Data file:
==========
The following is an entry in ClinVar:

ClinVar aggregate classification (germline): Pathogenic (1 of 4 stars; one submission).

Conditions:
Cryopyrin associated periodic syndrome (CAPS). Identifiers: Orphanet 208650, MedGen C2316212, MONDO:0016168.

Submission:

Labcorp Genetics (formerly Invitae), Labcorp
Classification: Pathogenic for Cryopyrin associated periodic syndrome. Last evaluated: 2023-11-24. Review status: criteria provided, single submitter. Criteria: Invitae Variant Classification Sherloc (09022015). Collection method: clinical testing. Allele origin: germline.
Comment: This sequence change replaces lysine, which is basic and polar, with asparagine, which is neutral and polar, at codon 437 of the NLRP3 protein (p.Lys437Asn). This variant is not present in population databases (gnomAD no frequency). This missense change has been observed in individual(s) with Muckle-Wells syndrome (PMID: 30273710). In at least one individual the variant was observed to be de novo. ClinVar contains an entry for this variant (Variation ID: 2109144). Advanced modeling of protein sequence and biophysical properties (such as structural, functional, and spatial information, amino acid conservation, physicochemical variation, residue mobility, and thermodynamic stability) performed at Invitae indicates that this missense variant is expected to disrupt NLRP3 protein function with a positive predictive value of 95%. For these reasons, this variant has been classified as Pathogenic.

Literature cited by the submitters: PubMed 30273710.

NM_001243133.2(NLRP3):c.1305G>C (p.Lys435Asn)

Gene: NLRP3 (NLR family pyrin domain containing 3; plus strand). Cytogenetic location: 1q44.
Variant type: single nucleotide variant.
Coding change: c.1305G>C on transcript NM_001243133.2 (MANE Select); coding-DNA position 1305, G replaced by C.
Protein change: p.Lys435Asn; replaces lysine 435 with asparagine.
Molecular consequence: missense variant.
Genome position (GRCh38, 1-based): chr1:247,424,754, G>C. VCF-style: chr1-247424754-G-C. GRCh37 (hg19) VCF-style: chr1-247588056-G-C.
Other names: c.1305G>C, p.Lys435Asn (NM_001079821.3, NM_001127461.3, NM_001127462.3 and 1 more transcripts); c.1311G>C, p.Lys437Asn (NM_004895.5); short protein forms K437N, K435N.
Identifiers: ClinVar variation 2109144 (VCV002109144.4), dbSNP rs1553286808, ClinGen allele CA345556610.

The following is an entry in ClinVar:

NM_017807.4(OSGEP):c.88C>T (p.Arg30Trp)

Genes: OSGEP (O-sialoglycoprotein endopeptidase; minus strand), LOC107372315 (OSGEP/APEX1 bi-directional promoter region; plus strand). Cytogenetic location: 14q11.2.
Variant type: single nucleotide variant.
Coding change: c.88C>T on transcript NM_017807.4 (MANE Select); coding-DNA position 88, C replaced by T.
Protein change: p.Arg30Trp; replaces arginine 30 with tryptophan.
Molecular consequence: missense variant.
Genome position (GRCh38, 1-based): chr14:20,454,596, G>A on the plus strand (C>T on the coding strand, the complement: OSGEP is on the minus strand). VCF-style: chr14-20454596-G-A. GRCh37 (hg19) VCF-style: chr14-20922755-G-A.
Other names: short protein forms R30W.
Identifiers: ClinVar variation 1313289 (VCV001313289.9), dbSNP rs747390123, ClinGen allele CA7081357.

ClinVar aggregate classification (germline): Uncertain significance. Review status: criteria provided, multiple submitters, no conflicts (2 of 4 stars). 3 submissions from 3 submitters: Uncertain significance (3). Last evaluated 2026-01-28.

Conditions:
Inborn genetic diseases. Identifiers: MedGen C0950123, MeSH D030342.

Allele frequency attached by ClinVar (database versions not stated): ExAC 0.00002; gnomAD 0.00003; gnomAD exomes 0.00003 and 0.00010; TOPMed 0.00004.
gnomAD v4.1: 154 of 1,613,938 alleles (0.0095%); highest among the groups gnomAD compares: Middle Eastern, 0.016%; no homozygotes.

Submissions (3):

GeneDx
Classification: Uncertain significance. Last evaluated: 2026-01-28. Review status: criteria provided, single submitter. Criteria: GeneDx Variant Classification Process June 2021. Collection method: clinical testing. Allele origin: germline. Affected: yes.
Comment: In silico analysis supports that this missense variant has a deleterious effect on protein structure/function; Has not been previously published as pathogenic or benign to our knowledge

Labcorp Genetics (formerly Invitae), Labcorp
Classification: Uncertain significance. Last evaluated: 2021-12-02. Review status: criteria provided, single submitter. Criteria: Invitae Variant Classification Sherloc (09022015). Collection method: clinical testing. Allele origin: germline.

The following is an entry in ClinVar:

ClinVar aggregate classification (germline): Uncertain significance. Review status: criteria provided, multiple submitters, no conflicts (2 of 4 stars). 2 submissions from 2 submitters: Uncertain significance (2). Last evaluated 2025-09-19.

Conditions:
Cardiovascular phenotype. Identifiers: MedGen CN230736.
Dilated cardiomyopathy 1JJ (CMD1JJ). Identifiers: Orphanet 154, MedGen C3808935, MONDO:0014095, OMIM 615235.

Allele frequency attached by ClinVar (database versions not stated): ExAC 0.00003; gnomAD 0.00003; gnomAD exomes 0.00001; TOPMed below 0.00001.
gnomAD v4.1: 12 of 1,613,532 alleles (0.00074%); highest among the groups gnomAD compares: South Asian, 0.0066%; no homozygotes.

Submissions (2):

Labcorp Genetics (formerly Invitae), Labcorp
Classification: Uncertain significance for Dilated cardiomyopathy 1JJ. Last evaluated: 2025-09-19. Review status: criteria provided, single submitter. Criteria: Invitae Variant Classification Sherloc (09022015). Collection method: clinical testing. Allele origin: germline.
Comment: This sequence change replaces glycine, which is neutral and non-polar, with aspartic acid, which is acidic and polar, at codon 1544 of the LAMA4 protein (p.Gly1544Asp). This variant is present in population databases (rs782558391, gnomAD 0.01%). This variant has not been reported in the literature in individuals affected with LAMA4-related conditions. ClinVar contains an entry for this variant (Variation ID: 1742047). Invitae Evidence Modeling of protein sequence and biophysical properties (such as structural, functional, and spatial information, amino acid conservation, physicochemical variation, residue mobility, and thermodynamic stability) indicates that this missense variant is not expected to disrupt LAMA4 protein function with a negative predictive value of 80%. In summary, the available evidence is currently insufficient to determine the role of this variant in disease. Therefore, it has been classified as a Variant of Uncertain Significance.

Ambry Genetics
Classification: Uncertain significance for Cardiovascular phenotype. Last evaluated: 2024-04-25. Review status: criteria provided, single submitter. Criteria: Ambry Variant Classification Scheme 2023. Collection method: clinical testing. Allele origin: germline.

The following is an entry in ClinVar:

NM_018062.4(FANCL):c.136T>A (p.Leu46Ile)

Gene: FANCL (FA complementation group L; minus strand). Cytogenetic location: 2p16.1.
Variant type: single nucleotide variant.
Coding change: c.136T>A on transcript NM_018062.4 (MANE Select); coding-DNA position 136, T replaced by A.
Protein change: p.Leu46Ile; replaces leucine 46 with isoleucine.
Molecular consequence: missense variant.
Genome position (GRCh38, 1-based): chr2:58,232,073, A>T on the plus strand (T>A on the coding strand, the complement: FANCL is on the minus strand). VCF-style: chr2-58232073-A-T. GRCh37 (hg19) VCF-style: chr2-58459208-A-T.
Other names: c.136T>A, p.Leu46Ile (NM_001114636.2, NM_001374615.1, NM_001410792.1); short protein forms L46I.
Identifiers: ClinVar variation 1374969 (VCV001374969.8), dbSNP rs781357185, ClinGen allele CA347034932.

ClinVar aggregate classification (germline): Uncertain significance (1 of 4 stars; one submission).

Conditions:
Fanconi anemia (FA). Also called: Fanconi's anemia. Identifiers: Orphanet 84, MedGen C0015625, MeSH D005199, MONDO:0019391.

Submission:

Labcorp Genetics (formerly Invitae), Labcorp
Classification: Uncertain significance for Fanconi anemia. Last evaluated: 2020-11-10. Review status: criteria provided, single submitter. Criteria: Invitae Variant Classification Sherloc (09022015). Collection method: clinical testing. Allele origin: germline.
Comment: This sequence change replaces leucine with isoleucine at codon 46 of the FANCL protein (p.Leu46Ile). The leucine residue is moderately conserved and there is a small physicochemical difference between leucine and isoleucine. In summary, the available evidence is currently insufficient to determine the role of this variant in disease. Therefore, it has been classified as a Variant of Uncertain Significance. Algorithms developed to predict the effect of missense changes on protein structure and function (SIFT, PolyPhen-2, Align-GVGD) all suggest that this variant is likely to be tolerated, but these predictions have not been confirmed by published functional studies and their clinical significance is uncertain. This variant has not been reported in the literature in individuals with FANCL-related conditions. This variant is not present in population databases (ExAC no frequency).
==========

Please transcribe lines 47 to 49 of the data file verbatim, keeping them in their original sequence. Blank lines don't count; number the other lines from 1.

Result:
Submissions (2):

Labcorp Genetics (formerly Invitae), Labcorp
Classification: Uncertain significance for Dilated cardiomyopathy 1JJ. Last evaluated: 2025-09-19. Review status: criteria provided, single submitter. Criteria: Invitae Variant Classification Sherloc (09022015). Collection method: clinical testing. Allele origin: germline.